As Anne expressed it so well herself in her writings:

“Best of all, I find that at least I can still write down what I think and feel, otherwise I would completely suffocate.” Anne Frank, March 16, 1944. (2)

This is the reason I chose the title “How Anne Survived.” True, Anne did not survive the war, she did, however, mentally survive a harrowing ordeal. Those of us who found it necessary to share a small place with other people during the COVID lockdown might have some insight into Anne’s perspective in some small way.


In the remainder of this article I am going to discuss the practice of journaling in relation to mentalization, while using quotations from Anne’s diary to exemplify different aspects of journaling.

Please note that the diary quotations that I selected for this article are not meant in any way to discredit Anne. As a young girl, she viewed the world through a lens typical for children of her age. Despite her youth and challenging circumstances, her journal entries demonstrate a remarkable capacity for reflection and insight.


What is journaling?

Journaling is the practice of regularly recording one’s thoughts, feelings, experiences, and reflections in written form such as traditional handwritten journals, digital journals, visual journals and art journals.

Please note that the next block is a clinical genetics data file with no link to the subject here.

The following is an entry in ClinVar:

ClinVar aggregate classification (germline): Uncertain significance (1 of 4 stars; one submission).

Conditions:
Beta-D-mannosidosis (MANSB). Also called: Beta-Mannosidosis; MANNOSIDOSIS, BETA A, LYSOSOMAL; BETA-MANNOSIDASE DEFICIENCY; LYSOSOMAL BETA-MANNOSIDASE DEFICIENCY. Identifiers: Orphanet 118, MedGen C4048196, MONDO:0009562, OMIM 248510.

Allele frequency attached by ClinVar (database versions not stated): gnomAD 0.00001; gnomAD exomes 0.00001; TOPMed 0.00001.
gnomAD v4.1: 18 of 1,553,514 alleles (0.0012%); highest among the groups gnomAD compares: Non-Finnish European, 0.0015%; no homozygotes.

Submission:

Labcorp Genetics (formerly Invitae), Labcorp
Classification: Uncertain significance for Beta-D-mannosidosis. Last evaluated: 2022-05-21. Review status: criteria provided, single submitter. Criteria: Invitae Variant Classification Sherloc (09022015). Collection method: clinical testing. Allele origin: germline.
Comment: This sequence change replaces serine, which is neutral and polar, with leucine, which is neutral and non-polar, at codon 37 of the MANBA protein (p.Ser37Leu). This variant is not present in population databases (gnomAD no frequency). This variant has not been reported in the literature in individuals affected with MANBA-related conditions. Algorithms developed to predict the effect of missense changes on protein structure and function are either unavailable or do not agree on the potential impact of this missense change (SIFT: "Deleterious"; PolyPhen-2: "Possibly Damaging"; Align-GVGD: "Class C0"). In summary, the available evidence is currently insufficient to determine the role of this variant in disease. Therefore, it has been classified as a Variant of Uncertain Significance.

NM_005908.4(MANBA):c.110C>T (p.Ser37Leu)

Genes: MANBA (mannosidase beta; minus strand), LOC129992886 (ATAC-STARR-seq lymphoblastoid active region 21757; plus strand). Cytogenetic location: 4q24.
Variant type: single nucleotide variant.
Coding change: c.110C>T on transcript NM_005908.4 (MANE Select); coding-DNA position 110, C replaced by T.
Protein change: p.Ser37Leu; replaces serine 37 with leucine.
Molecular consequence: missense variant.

People journal in different ways and for different reasons. To name a few:

  • reflective journaling, writing about experiences, emotions and insight for a deeper understanding of yourself and your life;

  • gratitude journaling, recording aspects in your life that you are grateful for to help you transition from negative thoughts to a positive mindset;

  • goal-oriented journaling, describing your goals and tracking your progress towards achieving them to stay focused and motivated;

  • stream-of-consciousness journaling, documenting your thoughts without censoring or editing them, and

  • therapeutic journaling, writing about traumatic experiences for managing stress, coping with difficult emotions, and promoting self-awareness and healing.

The following quotation beautifully captures the therapeutic nature of journaling and reveals the profound impact it had on Anne’s state of mind during her time in hiding.